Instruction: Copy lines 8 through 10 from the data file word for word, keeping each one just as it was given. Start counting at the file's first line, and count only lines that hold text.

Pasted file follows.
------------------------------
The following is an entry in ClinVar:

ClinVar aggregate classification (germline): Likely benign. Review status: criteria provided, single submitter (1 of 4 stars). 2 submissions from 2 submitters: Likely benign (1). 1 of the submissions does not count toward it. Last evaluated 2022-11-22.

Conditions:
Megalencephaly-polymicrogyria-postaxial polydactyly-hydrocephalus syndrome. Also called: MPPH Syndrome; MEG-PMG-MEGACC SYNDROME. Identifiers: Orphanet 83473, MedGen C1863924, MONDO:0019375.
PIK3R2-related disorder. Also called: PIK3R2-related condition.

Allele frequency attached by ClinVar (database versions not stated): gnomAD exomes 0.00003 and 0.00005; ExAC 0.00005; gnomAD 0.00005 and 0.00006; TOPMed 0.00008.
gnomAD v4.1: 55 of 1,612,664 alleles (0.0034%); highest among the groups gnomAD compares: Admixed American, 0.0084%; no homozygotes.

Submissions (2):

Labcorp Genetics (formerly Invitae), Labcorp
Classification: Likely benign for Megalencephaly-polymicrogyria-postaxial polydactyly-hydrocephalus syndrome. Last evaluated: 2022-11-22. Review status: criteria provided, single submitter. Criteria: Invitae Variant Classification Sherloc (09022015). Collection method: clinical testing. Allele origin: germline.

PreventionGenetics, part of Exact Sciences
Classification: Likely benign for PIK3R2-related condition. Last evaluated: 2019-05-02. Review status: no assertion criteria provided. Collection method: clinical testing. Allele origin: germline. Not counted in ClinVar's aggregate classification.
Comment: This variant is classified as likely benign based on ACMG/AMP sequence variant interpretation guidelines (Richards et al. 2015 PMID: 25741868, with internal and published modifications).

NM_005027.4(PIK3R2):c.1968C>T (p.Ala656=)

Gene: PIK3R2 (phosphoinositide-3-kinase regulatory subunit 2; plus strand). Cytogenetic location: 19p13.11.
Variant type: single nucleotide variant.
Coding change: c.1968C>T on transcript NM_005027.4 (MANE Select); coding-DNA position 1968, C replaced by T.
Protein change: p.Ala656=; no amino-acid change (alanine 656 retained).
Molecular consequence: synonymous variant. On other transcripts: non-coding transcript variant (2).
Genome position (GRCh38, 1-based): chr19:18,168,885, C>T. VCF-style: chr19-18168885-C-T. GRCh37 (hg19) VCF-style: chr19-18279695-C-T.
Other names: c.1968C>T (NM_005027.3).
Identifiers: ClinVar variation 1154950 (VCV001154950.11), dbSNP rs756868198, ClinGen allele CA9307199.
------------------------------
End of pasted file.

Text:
Submissions (2):

Labcorp Genetics (formerly Invitae), Labcorp
Classification: Likely benign for Megalencephaly-polymicrogyria-postaxial polydactyly-hydrocephalus syndrome. Last evaluated: 2022-11-22. Review status: criteria provided, single submitter. Criteria: Invitae Variant Classification Sherloc (09022015). Collection method: clinical testing. Allele origin: germline.